LDF Continues to Challenge Alabama’s Racially Discriminatory Photo ID Law in Eleventh Circuit Court of Appeals
The NAACP Legal Defense and Educational Fund, Inc. (LDF) will appear before a federal appeals court on Friday to challenge Alabama’s voter photo ID law and ask the court to send this case back to the District Court for a trial.
In January, LDF, Covington & Burling, LLP, and local counsel Mitch McGuire filed an appeal after the U.S. District Court dismissed a lawsuit brought on behalf of Greater Birmingham Ministries, the Alabama NAACP, and three individual voters challenging Alabama’s photo ID law. The District Court dismissed the lawsuit without a trial, despite evidence that the Legislature had intentionally passed the law to discriminate against and burden Black and Latino voters.
The chief sponsors of Alabama’s photo ID law openly stated that its purpose was to undermine the “black power structure” and, just months prior to the passage of the law, were recorded plotting to suppress Black voter turnout in the upcoming election. Voters of color in Alabama are about two times more likely than white voters to lack acceptable ID, are over four times more likely to have their provisional ballots rejected because of the law and are almost three times more likely to neither have a car nor live within five miles of ID-issuing offices.
“Black and Latino Alabamians face multiple hurdles to obtaining photo ID to vote,” said Deuel Ross, LDF Assistant Counsel. “The testimony from our clients, elected officials, and experts clearly showed that over 118,000 people lack acceptable ID and that this law has prevented thousands of people from voting. Our clients deserve their day in court to present this evidence at trial.”
After years of opposition from Black legislators, Alabama passed a photo ID law in 2011 that went into effect in 2014. In late 2015, however, Alabama closed the driver’s license-issuing offices in nearly every majority-Black county. The offices remained partially closed for the 2016 elections until a civil rights settlement with the federal government required the offices to be fully reopened.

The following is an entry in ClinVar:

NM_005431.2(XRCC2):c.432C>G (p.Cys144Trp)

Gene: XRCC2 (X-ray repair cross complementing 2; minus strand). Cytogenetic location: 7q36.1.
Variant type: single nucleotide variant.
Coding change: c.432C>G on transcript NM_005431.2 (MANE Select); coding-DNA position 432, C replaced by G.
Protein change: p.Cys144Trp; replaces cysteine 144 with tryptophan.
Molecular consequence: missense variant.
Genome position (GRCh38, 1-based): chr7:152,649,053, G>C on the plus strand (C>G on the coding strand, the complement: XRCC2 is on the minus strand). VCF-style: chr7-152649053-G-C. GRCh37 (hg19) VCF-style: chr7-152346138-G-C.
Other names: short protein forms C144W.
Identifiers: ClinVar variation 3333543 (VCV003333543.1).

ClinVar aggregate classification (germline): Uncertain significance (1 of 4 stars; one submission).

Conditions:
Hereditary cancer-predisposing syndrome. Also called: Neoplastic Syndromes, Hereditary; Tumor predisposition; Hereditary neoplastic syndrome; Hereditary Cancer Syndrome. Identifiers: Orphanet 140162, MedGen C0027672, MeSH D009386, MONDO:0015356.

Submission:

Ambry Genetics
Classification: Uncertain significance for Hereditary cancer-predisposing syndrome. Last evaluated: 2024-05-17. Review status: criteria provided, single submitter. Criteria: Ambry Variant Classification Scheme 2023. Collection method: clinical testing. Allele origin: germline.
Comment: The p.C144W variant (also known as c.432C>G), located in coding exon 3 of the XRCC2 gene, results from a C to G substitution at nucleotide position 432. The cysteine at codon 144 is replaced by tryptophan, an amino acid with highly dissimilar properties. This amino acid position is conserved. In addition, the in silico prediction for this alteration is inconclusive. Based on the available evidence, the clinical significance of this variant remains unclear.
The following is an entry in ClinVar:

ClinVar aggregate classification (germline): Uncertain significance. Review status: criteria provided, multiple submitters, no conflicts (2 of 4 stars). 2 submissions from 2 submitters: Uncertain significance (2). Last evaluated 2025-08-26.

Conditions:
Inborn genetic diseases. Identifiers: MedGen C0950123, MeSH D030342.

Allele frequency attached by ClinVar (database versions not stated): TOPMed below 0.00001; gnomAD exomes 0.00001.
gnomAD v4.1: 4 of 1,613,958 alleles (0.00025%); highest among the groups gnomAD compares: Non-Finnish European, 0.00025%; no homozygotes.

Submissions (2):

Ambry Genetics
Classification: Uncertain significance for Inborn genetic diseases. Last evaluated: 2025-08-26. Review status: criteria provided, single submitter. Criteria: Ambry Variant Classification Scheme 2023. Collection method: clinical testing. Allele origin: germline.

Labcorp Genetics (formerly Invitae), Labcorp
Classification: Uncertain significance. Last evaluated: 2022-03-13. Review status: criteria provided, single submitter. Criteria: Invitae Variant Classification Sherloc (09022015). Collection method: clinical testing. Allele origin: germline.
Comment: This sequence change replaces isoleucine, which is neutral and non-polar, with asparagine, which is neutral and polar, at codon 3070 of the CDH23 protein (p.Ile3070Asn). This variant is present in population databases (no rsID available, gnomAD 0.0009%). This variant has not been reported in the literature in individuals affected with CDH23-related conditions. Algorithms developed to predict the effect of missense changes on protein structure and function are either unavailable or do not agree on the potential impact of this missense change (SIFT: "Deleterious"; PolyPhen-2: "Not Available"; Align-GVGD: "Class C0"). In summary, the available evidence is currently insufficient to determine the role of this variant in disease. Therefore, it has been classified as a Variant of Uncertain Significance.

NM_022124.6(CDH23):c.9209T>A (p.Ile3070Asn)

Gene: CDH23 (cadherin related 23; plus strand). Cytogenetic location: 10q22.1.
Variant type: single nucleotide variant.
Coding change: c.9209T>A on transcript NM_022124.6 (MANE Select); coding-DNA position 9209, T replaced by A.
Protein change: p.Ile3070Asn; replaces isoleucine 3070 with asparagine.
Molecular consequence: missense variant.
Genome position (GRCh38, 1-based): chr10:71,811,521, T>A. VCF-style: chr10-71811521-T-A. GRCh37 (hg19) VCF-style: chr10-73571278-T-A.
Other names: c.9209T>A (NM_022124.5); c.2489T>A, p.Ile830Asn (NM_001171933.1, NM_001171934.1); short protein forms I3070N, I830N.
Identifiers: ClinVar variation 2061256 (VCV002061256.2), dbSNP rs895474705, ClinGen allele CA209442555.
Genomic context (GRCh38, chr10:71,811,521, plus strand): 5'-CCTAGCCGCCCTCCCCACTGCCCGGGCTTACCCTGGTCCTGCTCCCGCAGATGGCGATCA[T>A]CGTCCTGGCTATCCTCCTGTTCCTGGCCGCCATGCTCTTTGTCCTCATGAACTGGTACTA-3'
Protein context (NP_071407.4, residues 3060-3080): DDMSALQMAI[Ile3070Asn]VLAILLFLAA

LDF’s lawsuit, filed in December 2015, alleges that Alabama’s photo ID law discriminated against Black and Latino voters in violation of the U.S. Constitution and the Voting Rights Act.
“Alabama legislators passed this photo ID law to suppress the growing influence of Black and Latino voters,” said Natasha Merle, LDF Senior Counsel. “Every eligible voter has the right to cast a ballot and make their voice heard. We demand justice for all Alabamians denied their right to vote because of this discriminatory law.”
Founded in 1940, the NAACP Legal Defense and Educational Fund, Inc. (LDF) is the nation’s first civil and human rights law organization and has been completely separate from the National Association for the Advancement of Colored People (NAACP) since 1957—although LDF was originally founded by the NAACP and shares its commitment to equal rights. LDF’s Thurgood Marshall Institute is a multi-disciplinary and collaborative hub within LDF that launches targeted campaigns and undertakes innovative research to shape the civil rights narrative. In media attributions, please refer to us as the NAACP Legal Defense Fund or LDF.